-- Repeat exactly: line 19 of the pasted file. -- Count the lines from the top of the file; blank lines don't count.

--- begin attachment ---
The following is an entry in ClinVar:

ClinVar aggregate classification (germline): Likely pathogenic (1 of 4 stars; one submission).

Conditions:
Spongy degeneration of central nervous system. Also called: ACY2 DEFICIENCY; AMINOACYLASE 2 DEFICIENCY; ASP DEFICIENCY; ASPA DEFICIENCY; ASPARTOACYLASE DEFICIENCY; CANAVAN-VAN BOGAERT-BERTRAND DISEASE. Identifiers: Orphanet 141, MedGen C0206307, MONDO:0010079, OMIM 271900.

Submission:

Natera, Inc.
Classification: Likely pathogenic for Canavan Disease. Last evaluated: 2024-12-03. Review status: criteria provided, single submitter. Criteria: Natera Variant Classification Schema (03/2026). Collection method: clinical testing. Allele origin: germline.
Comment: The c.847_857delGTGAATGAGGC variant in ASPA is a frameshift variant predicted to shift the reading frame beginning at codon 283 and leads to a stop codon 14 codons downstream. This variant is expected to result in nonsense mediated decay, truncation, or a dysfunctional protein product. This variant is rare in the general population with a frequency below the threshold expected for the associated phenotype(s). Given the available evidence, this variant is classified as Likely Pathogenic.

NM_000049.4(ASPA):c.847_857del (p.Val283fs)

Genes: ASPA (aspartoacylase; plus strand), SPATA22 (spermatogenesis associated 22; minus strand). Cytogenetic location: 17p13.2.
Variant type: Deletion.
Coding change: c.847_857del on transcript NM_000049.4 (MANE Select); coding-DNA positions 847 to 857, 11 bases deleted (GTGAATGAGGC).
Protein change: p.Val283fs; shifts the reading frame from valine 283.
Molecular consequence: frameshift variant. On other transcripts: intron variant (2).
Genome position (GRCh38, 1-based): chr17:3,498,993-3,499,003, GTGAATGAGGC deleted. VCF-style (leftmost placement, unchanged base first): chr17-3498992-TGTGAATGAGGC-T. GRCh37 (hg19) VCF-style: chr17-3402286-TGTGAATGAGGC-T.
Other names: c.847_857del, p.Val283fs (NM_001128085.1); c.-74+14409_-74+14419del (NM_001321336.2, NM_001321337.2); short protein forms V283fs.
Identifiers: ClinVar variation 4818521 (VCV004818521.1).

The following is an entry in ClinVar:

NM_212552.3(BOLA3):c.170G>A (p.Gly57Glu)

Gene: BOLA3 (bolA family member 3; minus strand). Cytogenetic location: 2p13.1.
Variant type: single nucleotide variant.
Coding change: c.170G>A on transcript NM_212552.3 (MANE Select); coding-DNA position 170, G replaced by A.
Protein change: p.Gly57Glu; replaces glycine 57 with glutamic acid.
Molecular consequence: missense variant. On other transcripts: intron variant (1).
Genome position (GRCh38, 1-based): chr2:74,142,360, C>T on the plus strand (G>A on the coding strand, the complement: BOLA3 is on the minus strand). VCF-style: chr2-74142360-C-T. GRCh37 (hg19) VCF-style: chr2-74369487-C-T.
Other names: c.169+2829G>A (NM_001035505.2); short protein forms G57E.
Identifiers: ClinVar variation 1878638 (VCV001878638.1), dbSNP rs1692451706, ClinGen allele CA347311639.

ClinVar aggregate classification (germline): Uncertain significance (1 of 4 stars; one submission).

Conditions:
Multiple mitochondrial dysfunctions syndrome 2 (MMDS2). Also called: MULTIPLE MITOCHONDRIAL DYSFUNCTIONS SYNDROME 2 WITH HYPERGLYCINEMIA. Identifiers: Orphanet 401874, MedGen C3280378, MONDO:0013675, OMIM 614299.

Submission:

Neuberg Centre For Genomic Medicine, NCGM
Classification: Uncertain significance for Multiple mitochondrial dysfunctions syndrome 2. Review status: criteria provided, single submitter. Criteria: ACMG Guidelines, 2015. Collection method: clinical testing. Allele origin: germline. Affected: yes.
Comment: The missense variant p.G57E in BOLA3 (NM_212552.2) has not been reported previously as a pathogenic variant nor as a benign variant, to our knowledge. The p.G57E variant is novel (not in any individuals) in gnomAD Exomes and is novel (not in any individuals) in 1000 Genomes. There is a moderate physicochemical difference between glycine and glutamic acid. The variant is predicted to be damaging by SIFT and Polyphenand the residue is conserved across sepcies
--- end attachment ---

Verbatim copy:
NM_212552.3(BOLA3):c.170G>A (p.Gly57Glu)